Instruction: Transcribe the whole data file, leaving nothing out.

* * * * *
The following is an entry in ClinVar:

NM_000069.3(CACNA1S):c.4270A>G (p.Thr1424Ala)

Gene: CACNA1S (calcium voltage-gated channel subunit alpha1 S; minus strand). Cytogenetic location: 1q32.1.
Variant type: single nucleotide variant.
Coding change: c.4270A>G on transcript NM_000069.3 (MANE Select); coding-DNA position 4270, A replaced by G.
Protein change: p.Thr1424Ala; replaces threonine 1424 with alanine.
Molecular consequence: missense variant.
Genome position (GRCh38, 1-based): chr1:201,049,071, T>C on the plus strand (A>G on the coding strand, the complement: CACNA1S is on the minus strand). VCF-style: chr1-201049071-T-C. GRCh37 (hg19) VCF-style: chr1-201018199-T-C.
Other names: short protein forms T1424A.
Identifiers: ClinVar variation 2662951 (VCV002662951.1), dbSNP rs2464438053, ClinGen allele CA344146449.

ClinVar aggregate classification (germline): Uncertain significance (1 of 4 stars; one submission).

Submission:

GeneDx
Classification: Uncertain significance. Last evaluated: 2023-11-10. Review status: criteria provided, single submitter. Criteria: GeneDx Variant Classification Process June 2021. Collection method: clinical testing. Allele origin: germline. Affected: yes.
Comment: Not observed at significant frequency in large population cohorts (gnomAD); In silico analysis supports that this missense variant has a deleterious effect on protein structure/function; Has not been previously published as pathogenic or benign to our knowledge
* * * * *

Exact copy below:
The following is an entry in ClinVar:

NM_000069.3(CACNA1S):c.4270A>G (p.Thr1424Ala)

Gene: CACNA1S (calcium voltage-gated channel subunit alpha1 S; minus strand). Cytogenetic location: 1q32.1.
Variant type: single nucleotide variant.
Coding change: c.4270A>G on transcript NM_000069.3 (MANE Select); coding-DNA position 4270, A replaced by G.
Protein change: p.Thr1424Ala; replaces threonine 1424 with alanine.
Molecular consequence: missense variant.
Genome position (GRCh38, 1-based): chr1:201,049,071, T>C on the plus strand (A>G on the coding strand, the complement: CACNA1S is on the minus strand). VCF-style: chr1-201049071-T-C. GRCh37 (hg19) VCF-style: chr1-201018199-T-C.
Other names: short protein forms T1424A.
Identifiers: ClinVar variation 2662951 (VCV002662951.1), dbSNP rs2464438053, ClinGen allele CA344146449.

ClinVar aggregate classification (germline): Uncertain significance (1 of 4 stars; one submission).

Submission:

GeneDx
Classification: Uncertain significance. Last evaluated: 2023-11-10. Review status: criteria provided, single submitter. Criteria: GeneDx Variant Classification Process June 2021. Collection method: clinical testing. Allele origin: germline. Affected: yes.
Comment: Not observed at significant frequency in large population cohorts (gnomAD); In silico analysis supports that this missense variant has a deleterious effect on protein structure/function; Has not been previously published as pathogenic or benign to our knowledge